Oliver Wainwright considers the merits – or not – of filial adulation
Being trapped on a floating pontoon in the middle of the lagoon with Alan Yentob would have been tough enough on its own. But that night at the 2012 Venice Architecture Biennale was made even more painful by the feature-length documentary about Ole Scheeren, the ex-OMA wunderkind, who had ferried boatloads of unwitting critics to his private floating cinema with no means of escape.
It was probably the only way he could have got anyone to sit through Against All Rules, an interminable series of montages of the trenchcoated Scheeren, blue-steel-staring into the middle distance, as CGI visions of his improbable Asian mega-projects flashed away in the background.
After this monumental flop, it might come as a surprise to learn that Scheeren’s former mentor, Rem Koolhaas, has now followed suit with his own biopic.
Produced, directed, filmed and edited by his LA-based film-maker son Tomas, who has been filming his jet-setting dad around the globe for the last few years, REM provides an unprecedented behind-the-scenes window on to the working methods and personal ruminations of the most feted architect in the world. Or at least it could have done.
Instead, the result feels like a cross between a psychiatry session and an ad for a travel agent. In non-stop jump-cuts between taxis, planes and hotels, we see Koolhaas striding across the dunes of Qatar, surveying Beijing’s smoggy skyline from a rooftop helipad, wandering through Dutch cow fields and floating in the sea off an exotic rocky coastline, as his voiceover intones pearls of wisdom to the sound of classical strings.
‘Time,’ says Koolhaas, the camera panning around his wiry frame as he contemplates the horizon, ‘is like a barcode. Some moments seem almost implausibly extended and luxurious, as if time is standing still; then other periods are almost unbearably accelerated.’ As the film ploughs through its 10 chapters, acceleration of time is the one thing you find yourself wishing for.
At one point, Koolhaas muses on the idea of celebrity, complaining that doing interviews is ‘almost a self-defeating effort,’ and asserting that ‘the dilemma of celebrity is whether you can use it or not,’ as he battles through crowds of adoring fans. This indulgent filial eulogy, bereft of irony or critical distance – the very things that have most defined Koolhaas’s career – might not have been the wisest use of his fame.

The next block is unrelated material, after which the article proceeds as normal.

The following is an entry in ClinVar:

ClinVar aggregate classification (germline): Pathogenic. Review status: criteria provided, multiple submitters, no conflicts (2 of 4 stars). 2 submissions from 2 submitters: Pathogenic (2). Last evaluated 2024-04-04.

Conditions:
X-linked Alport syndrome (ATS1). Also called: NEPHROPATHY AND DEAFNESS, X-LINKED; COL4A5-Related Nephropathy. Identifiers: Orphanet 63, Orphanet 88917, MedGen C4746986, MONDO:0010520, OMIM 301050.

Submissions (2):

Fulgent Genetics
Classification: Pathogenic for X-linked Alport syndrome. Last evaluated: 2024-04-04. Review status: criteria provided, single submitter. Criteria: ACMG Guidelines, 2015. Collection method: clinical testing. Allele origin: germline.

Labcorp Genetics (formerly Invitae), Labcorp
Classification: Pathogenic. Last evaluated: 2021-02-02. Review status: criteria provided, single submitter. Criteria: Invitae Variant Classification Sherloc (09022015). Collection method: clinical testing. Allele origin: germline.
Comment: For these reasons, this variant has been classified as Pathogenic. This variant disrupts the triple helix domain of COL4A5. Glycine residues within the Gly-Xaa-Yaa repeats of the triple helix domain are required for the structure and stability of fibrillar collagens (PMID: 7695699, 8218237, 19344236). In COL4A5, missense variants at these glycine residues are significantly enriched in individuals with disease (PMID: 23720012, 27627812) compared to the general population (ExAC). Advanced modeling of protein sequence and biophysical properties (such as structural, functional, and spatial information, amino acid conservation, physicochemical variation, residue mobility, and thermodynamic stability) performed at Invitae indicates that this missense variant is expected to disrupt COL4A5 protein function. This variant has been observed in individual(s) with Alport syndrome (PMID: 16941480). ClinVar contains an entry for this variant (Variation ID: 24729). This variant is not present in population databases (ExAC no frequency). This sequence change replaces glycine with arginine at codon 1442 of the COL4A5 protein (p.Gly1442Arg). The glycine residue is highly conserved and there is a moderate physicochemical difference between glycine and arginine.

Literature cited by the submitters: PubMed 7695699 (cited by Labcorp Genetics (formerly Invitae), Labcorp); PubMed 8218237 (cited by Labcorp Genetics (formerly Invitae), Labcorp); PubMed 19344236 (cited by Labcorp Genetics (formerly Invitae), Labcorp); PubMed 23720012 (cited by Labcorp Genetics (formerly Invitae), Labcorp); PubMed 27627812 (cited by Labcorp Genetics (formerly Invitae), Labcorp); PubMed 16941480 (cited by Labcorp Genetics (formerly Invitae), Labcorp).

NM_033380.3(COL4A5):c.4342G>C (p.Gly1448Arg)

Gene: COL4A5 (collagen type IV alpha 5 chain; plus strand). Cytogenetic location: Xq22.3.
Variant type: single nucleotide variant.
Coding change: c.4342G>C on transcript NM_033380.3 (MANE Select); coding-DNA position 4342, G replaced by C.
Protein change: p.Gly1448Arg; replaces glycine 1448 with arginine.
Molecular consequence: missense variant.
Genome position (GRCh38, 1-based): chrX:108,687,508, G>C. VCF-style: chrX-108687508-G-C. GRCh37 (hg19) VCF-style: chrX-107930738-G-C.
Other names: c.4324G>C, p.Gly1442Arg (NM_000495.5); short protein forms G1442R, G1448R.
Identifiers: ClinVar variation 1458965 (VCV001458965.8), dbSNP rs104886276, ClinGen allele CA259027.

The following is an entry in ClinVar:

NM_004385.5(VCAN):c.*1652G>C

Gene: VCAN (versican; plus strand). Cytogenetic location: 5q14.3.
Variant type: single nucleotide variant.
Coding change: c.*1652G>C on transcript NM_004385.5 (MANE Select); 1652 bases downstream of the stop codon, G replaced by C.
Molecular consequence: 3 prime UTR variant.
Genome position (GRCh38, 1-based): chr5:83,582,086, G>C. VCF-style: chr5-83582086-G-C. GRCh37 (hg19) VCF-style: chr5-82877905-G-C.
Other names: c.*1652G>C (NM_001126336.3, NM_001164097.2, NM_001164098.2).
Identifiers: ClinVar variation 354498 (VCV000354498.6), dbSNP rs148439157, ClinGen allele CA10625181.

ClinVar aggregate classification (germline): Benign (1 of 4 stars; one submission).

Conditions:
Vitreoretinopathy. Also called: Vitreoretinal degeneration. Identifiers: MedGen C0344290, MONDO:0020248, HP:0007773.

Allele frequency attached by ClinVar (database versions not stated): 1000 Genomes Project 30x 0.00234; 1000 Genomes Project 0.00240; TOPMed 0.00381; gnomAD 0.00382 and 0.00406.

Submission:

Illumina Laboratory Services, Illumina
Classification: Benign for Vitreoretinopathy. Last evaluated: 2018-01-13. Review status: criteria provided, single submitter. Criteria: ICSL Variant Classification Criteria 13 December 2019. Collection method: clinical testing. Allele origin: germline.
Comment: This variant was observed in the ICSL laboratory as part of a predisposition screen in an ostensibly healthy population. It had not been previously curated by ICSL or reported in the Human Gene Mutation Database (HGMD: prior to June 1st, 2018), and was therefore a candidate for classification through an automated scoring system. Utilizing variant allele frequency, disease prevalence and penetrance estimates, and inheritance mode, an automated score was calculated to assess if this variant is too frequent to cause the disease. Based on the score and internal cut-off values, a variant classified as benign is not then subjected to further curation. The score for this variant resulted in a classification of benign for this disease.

Tomas isn’t the first architect’s spawn to document the majestic career of its parent on film. Nathaniel Kahn, son of Louis, started the trend in 2003 with My Architect, a relatively accomplished effort, if not free from the mawkish American sentimentality that comes with a momentous ‘quest for truth’.
Struggling for novel ways to present architecture on film, at one point Kahn straps on his roller-skates and glides around the plaza of the Salk Institute, inscribing balletic arcs across the sun-scorched stone. Did this inspire the young Koolhaas to arrange a ‘parkour’ sequence inside the Casa da Muscia in Porto, bounding up the front steps before jumping over a few handrails and flipping off the walls of the corridors – rather than, for instance, showing how the spaces of the building are actually used by concert-goers?
One such parental tribute that has yet to see the light of day promises to be the most compelling. Jim Venturi began filming his parents, Bob and Denise, in 2004, and had amassed over 400 hours of footage five years later, since when little has been heard. Perhaps the sheer scale of the task defeated him. Or maybe he’s just biding his time for the right moment to release it – such as their long-overdue RIBA Royal Gold Medal, which can’t come soon enough.
Oliver Wainwright is architecture critic at the Guardian
For some of the best examples of architecture on film, take a look at the work of Ila Bêka and Louise Lemoine, who started out filming the daily trials and tribulations of the cleaner in Koolhaas’s highly mechanised (and highly impractical) Maison à Bordeaux, where Lemoine herself grew up. Their charming films reveal the lives of buildings in all their poetic and often dysfunctional glory.